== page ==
Coca Cola CEO Speaks Out on Soft Drink Tax

 

In a Wall Street Journal opinion article, Muhtar Kent, CEO of the Coca-Cola Company argued that soft drinks are not to blame for the U.S. obesity epidemic and that consumers need exercise to improve health, and that adding another tax on recession weary consumers is not the answer.  

 

Kent is responding to the heavy taxes being placed/proposed on some routine foods and beverages that are high in calories. The taxes are intended to limit consumption of these foods.

 

He points out that while the caloric increase of Americans has grown by 12% since the 1970s, Americans also have become more sedentary. According to the National Center for Health Statistics 2008 Chartbook, 39% of adults in the U.S. are not engaging in leisure physical activity. The Centers for Disease Control and Prevention has found that 60% of Americans are not regularly active and 25% of Americans are not active at all. The average American spends the equivalent of 60 days a year watching TV, according to a 2008 A.C. Nielsen study. This same research data show that the average time spent playing video games in the U.S. went up by 25% during the last four years.

 

“If we’re genuinely interested in curbing obesity, we need to take a hard look in the mirror and acknowledge that it’s not just about calories in. It’s also about calories out,” Kent noted.

 

“Our industry has become an easy target in this debate. Sugar-sweetened beverages have been singled out in spite of the fact that soft drinks, energy drinks, sports drinks and sweetened bottled water combined contribute 5.5% of the calories in the average American diet, according to the National Cancer Institute. It’s difficult to understand why the beverages we and others provide are being targeted as the primary cause of weight gain when 94.5% of caloric intake comes from other foods and beverages,” he added.

 

Kent noted that over the past 20 years, the average caloric content of soft drinks has dropped by nearly 25% as companies have expanded the diet/light category with brands like Diet Coke, Coca-Cola Zero and Powerade Zero.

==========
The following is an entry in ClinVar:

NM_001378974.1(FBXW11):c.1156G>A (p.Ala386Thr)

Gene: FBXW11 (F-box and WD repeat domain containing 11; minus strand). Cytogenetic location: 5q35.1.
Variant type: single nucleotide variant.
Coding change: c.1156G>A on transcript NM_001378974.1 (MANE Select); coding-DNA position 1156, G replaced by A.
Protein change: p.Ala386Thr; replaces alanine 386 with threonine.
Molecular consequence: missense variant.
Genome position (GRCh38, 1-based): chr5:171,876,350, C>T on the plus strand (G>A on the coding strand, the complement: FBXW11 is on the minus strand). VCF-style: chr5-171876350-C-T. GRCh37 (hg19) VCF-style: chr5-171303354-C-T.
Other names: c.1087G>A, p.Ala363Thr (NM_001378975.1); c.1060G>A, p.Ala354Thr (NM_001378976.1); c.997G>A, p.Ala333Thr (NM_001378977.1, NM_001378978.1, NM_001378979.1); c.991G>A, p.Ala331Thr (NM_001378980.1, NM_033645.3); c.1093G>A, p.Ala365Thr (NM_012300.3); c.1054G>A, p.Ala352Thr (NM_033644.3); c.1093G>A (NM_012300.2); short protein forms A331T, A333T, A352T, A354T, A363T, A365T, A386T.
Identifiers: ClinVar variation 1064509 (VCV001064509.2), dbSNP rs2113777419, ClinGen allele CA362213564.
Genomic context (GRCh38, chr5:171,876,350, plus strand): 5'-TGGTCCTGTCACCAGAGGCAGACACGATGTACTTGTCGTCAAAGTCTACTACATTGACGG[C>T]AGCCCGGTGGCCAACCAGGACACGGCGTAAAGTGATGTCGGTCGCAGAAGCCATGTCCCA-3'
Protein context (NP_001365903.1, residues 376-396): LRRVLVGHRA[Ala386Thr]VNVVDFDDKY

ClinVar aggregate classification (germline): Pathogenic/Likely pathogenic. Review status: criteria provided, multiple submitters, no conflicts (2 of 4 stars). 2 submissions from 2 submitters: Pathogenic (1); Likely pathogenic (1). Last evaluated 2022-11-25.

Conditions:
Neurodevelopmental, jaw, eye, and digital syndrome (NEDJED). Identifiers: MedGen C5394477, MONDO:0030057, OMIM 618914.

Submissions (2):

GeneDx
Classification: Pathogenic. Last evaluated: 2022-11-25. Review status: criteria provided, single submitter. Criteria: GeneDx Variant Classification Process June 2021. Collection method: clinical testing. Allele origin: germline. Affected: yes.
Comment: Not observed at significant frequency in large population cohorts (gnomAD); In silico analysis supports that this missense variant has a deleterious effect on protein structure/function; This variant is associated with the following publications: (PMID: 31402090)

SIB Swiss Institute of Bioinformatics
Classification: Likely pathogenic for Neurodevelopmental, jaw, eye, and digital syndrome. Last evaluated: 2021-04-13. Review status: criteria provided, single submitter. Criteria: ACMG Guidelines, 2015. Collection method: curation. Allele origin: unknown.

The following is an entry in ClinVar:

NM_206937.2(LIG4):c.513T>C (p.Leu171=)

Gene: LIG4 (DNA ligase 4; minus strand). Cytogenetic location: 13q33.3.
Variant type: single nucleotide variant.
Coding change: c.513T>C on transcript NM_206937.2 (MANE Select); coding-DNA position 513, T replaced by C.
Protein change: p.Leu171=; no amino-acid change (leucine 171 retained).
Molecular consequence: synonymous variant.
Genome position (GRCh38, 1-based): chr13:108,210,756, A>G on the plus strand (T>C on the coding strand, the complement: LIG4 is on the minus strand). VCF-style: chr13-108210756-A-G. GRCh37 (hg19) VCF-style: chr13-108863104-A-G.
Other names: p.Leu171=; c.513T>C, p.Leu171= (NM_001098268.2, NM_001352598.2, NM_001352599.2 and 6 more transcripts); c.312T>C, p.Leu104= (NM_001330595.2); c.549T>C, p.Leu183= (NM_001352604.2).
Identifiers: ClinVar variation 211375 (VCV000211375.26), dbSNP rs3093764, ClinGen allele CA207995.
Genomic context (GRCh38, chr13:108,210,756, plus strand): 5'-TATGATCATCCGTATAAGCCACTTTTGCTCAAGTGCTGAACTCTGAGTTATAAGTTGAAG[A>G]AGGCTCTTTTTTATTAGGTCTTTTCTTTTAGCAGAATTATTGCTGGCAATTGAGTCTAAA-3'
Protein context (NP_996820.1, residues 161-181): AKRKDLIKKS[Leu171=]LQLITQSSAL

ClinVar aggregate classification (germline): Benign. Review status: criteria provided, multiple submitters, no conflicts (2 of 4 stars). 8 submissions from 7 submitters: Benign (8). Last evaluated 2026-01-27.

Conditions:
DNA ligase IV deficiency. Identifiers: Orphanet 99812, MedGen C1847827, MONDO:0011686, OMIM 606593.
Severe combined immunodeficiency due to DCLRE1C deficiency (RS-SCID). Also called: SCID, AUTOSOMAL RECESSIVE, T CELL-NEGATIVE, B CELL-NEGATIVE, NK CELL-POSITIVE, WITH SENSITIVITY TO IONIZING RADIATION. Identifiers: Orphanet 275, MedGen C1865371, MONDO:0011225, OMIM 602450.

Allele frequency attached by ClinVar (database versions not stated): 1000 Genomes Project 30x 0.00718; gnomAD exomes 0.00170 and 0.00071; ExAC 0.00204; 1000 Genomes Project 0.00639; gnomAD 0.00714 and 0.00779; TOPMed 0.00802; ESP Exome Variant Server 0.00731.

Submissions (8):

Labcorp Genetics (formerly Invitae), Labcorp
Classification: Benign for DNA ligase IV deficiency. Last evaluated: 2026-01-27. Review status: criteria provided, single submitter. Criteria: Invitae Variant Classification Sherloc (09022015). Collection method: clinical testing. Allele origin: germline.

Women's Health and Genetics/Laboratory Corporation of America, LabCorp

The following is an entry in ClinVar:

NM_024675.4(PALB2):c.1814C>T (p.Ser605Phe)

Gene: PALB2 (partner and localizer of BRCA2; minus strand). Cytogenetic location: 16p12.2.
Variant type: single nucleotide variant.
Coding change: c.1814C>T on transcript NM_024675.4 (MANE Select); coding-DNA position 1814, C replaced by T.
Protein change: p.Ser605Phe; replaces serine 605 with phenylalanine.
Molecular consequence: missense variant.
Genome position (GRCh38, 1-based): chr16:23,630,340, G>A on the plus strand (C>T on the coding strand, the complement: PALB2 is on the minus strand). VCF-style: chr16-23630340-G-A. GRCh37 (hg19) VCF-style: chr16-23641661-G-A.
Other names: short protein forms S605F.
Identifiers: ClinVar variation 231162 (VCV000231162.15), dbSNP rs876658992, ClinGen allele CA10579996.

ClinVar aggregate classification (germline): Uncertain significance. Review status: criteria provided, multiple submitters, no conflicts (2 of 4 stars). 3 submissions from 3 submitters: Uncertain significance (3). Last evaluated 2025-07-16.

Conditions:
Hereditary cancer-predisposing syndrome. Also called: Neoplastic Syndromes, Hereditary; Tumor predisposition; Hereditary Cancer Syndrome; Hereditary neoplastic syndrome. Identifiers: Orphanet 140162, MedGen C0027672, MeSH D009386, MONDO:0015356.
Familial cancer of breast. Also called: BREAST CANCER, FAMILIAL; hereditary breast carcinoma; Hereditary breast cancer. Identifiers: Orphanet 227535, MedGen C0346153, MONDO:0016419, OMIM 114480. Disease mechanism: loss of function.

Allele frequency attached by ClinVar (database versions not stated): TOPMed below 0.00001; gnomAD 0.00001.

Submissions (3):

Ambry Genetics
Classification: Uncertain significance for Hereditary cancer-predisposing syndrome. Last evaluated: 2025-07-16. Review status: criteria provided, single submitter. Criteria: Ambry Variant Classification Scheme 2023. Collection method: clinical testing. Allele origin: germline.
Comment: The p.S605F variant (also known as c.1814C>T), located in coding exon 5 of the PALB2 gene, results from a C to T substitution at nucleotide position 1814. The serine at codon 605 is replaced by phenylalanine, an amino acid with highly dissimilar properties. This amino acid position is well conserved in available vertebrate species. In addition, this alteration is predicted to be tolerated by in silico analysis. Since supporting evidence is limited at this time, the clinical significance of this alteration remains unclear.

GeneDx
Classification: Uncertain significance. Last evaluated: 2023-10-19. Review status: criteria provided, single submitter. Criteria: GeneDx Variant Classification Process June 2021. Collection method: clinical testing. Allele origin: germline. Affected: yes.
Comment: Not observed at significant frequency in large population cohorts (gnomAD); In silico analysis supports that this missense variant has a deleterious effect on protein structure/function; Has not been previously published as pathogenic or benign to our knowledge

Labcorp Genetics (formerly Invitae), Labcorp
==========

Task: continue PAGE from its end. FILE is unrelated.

“Even soft drinks with sugar, like Coca-Cola, contain no more calories (140 calories in a can) than some common snacks, breakfast foods and most desserts served up daily in millions of American homes,” he said.

 

 He also noted that while obesity rates have skyrocketed, sales of regular soft drinks have decreased by nearly 10% from 2000 to 2008, according to the industry publication Beverage Digest. Research from the United States Department of Agriculture shows that added sugars, as a percentage of total daily available calories, have declined 11% since 1970. Yet the percent of calories from added fats and flour/cereal products has increased 35% and 13%, respectively, during that same time period. Given the statistics Kent argued that a  soft drink tax isn’t going to help obesity.

 

“Obesity is a serious problem. We know that. And we agree that Americans need to be more active and take greater responsibility for their diets. But are soft drinks the cause? I would submit to you that they are no more so than some other products-and a lot less than many, many others,” he said.

 

Currently, just two states, West Virginia and Arkansas, have  taxes on sodas, and they are among the states with the highest rates of obesity in the nation, Kent pointed out.

 

“Policy makers should stop spending their valuable time demonizing an industry that directly employs more than 220,000 people in the U.S., and through supporting industries, an additional three million. Instead, business and government should come together to help encourage greater physical activity and sensible eating and drinking, while allowing Americans to enjoy the simple pleasure of a Coca-Cola,” Kent concluded.

 

 

 

 

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